This is what we farmers do during the winter, puzzle, like an eye doctor going, "A, or B, B or C . . . "  I like that WOW is open Pollinated.  To me it indicates that it will be easier to keep a healthy gene pool going once it is stabilized, but here is where my knowledge is really fuzzy (or made-up), so correct me if you know something about how seed population bottleneck.  Is this how it always happens in commercial agriculture.  Maybe it's par for the course and it shouldn't seem as weird as it does: we have really bred these plants, almost all the ones that are on our fields, to be good at one thing, so it should be no surprise that they are a little fragile genetically.  I felt like this same thing happened to Merlot lettuce.  A beautiful color, and it used to have reasonably sized heads.  But over the years they started to shrink and shrink, and now if you read the seed catalog it says

This Merlot adds as much to your baby salad mix as a good wine adds to your dinner, providing incredible color, excitement and full-bodied flavor. Slow to grow, slow to bolt, plants never achieve much size or density, but are ideal for the baby leaf trade. Not for mature-head production,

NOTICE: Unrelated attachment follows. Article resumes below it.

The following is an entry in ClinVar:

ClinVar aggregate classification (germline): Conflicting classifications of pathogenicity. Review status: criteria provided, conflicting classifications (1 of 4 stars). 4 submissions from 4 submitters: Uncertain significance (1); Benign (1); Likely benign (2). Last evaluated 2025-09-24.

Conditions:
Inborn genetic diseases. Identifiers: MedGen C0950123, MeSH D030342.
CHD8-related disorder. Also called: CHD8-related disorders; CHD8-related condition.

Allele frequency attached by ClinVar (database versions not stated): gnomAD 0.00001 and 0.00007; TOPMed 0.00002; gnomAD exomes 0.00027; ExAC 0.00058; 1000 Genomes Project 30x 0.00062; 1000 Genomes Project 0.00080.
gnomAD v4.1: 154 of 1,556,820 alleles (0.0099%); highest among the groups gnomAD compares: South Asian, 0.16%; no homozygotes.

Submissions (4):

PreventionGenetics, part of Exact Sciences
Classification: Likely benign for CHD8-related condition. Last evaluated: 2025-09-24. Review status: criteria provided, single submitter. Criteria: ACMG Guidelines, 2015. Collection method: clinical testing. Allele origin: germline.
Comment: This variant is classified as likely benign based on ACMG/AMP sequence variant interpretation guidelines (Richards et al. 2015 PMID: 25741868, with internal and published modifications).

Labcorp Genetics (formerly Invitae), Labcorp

It did not always say that about the size.  I also felt like a lot of my FEDCO brassicas were bottlenecking and getting just generally weaker, so I switched a bunch to Johnny's last year which I think worked well.

Does anyone want my weather prediction?  After this next few days, nothing lower than twenty and basically a trend towards spring.  See you then. 

Sunday, January 16, 2011

Vermont Winter

I think this is the most wintry Vermont Winter since Rachel and I have moved here, five or six years ago (forget which) - The weather forecast thus far indicates that it will keep chugging along as same.  And I am shocked to announce that I think we are handling it pretty well.  We haven't gone skiing or anything yet (I bet it will be Ciaran who finally forces us to go), but we just keep going to the Y and the library, and keep plugging away at farm tasks (the ones less fun than seed ordering, like securing permits, buying biomulch and row cover, etc.), but I also know winter isn't over yet, and I better not predict our victory over it when I almost had a near hallucination looking at this curious George book.  I saw this page and I almost started having a reverie thinking about what a nice vacation spot it looked like.